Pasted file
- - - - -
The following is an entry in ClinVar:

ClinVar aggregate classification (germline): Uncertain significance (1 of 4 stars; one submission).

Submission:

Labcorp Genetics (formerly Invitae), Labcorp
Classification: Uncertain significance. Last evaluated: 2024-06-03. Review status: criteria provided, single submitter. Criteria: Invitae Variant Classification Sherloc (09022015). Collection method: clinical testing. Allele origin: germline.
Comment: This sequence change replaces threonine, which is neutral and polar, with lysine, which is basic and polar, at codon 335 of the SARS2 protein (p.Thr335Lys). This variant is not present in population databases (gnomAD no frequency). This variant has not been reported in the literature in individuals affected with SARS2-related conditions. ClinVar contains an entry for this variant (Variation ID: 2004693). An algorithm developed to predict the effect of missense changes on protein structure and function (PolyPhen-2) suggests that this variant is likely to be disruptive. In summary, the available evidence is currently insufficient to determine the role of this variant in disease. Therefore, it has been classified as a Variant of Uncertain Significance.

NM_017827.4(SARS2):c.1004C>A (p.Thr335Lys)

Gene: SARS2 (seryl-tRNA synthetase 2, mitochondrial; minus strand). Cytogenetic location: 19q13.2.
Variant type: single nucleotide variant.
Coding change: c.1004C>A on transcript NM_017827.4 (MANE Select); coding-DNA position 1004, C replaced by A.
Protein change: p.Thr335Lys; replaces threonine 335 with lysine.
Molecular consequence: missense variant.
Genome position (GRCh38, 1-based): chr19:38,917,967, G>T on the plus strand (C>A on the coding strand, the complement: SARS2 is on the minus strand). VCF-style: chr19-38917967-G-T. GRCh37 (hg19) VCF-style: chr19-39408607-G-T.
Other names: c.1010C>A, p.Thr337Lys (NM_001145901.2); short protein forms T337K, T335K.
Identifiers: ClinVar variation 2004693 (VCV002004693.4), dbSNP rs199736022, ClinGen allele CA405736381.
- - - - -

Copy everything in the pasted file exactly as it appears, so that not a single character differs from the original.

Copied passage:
The following is an entry in ClinVar:

ClinVar aggregate classification (germline): Uncertain significance (1 of 4 stars; one submission).

Submission:

Labcorp Genetics (formerly Invitae), Labcorp
Classification: Uncertain significance. Last evaluated: 2024-06-03. Review status: criteria provided, single submitter. Criteria: Invitae Variant Classification Sherloc (09022015). Collection method: clinical testing. Allele origin: germline.
Comment: This sequence change replaces threonine, which is neutral and polar, with lysine, which is basic and polar, at codon 335 of the SARS2 protein (p.Thr335Lys). This variant is not present in population databases (gnomAD no frequency). This variant has not been reported in the literature in individuals affected with SARS2-related conditions. ClinVar contains an entry for this variant (Variation ID: 2004693). An algorithm developed to predict the effect of missense changes on protein structure and function (PolyPhen-2) suggests that this variant is likely to be disruptive. In summary, the available evidence is currently insufficient to determine the role of this variant in disease. Therefore, it has been classified as a Variant of Uncertain Significance.

NM_017827.4(SARS2):c.1004C>A (p.Thr335Lys)

Gene: SARS2 (seryl-tRNA synthetase 2, mitochondrial; minus strand). Cytogenetic location: 19q13.2.
Variant type: single nucleotide variant.
Coding change: c.1004C>A on transcript NM_017827.4 (MANE Select); coding-DNA position 1004, C replaced by A.
Protein change: p.Thr335Lys; replaces threonine 335 with lysine.
Molecular consequence: missense variant.
Genome position (GRCh38, 1-based): chr19:38,917,967, G>T on the plus strand (C>A on the coding strand, the complement: SARS2 is on the minus strand). VCF-style: chr19-38917967-G-T. GRCh37 (hg19) VCF-style: chr19-39408607-G-T.
Other names: c.1010C>A, p.Thr337Lys (NM_001145901.2); short protein forms T337K, T335K.
Identifiers: ClinVar variation 2004693 (VCV002004693.4), dbSNP rs199736022, ClinGen allele CA405736381.